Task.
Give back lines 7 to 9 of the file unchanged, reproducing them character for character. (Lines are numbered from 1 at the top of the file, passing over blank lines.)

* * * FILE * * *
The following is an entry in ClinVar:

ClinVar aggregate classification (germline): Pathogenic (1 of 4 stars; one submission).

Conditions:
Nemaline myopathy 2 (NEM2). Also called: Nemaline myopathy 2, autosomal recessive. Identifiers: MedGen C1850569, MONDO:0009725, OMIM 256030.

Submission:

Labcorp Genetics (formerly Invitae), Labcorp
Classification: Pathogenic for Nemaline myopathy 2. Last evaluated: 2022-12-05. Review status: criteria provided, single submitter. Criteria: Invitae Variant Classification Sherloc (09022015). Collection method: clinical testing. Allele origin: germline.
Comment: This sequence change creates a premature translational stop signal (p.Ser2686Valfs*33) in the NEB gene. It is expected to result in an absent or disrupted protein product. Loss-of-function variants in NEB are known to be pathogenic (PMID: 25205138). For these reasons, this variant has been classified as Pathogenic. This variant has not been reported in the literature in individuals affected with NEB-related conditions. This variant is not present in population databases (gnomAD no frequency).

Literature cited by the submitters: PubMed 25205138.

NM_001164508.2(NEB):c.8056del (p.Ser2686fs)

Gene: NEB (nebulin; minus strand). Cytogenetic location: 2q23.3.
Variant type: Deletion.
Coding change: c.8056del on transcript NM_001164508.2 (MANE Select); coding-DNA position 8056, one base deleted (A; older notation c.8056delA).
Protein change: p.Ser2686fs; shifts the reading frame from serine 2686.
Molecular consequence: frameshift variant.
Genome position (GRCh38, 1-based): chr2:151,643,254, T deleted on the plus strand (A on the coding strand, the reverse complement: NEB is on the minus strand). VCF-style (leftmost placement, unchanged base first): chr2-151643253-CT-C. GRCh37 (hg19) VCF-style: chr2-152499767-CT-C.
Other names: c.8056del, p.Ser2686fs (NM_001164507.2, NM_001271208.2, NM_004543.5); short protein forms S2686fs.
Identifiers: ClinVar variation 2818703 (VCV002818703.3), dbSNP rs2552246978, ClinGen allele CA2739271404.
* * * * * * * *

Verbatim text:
Classification: Pathogenic for Nemaline myopathy 2. Last evaluated: 2022-12-05. Review status: criteria provided, single submitter. Criteria: Invitae Variant Classification Sherloc (09022015). Collection method: clinical testing. Allele origin: germline.
Comment: This sequence change creates a premature translational stop signal (p.Ser2686Valfs*33) in the NEB gene. It is expected to result in an absent or disrupted protein product. Loss-of-function variants in NEB are known to be pathogenic (PMID: 25205138). For these reasons, this variant has been classified as Pathogenic. This variant has not been reported in the literature in individuals affected with NEB-related conditions. This variant is not present in population databases (gnomAD no frequency).

Literature cited by the submitters: PubMed 25205138.